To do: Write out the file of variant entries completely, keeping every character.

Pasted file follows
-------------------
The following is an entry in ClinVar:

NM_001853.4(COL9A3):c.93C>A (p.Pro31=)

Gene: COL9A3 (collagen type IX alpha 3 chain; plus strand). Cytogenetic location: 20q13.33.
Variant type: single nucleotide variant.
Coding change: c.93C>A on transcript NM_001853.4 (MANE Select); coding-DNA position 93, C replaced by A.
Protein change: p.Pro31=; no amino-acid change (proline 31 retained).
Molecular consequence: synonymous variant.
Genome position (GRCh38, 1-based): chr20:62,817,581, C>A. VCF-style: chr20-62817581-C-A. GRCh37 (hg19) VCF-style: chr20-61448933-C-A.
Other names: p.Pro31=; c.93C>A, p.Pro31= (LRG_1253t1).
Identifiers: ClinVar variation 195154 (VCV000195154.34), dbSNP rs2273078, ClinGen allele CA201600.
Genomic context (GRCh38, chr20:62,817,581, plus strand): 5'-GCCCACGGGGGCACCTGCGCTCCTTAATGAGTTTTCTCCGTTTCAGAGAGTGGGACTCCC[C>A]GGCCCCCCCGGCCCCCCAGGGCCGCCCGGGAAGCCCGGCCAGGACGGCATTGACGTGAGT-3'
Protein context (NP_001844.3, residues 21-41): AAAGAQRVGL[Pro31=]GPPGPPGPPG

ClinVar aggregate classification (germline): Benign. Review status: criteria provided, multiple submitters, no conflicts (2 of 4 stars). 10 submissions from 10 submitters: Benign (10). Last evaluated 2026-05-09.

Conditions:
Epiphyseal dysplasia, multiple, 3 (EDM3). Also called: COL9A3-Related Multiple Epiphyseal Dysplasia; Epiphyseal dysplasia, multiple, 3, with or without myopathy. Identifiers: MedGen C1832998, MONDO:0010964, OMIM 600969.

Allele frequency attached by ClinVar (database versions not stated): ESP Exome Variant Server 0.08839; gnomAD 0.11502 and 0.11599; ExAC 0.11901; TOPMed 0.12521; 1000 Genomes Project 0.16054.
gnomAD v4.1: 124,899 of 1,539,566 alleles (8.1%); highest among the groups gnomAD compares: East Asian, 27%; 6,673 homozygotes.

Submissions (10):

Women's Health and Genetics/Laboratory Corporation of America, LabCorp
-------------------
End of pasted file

The following is an entry in ClinVar:

NM_001853.4(COL9A3):c.93C>A (p.Pro31=)

Gene: COL9A3 (collagen type IX alpha 3 chain; plus strand). Cytogenetic location: 20q13.33.
Variant type: single nucleotide variant.
Coding change: c.93C>A on transcript NM_001853.4 (MANE Select); coding-DNA position 93, C replaced by A.
Protein change: p.Pro31=; no amino-acid change (proline 31 retained).
Molecular consequence: synonymous variant.
Genome position (GRCh38, 1-based): chr20:62,817,581, C>A. VCF-style: chr20-62817581-C-A. GRCh37 (hg19) VCF-style: chr20-61448933-C-A.
Other names: p.Pro31=; c.93C>A, p.Pro31= (LRG_1253t1).
Identifiers: ClinVar variation 195154 (VCV000195154.34), dbSNP rs2273078, ClinGen allele CA201600.
Genomic context (GRCh38, chr20:62,817,581, plus strand): 5'-GCCCACGGGGGCACCTGCGCTCCTTAATGAGTTTTCTCCGTTTCAGAGAGTGGGACTCCC[C>A]GGCCCCCCCGGCCCCCCAGGGCCGCCCGGGAAGCCCGGCCAGGACGGCATTGACGTGAGT-3'
Protein context (NP_001844.3, residues 21-41): AAAGAQRVGL[Pro31=]GPPGPPGPPG

ClinVar aggregate classification (germline): Benign. Review status: criteria provided, multiple submitters, no conflicts (2 of 4 stars). 10 submissions from 10 submitters: Benign (10). Last evaluated 2026-05-09.

Conditions:
Epiphyseal dysplasia, multiple, 3 (EDM3). Also called: COL9A3-Related Multiple Epiphyseal Dysplasia; Epiphyseal dysplasia, multiple, 3, with or without myopathy. Identifiers: MedGen C1832998, MONDO:0010964, OMIM 600969.

Allele frequency attached by ClinVar (database versions not stated): ESP Exome Variant Server 0.08839; gnomAD 0.11502 and 0.11599; ExAC 0.11901; TOPMed 0.12521; 1000 Genomes Project 0.16054.
gnomAD v4.1: 124,899 of 1,539,566 alleles (8.1%); highest among the groups gnomAD compares: East Asian, 27%; 6,673 homozygotes.

Submissions (10):

Women's Health and Genetics/Laboratory Corporation of America, LabCorp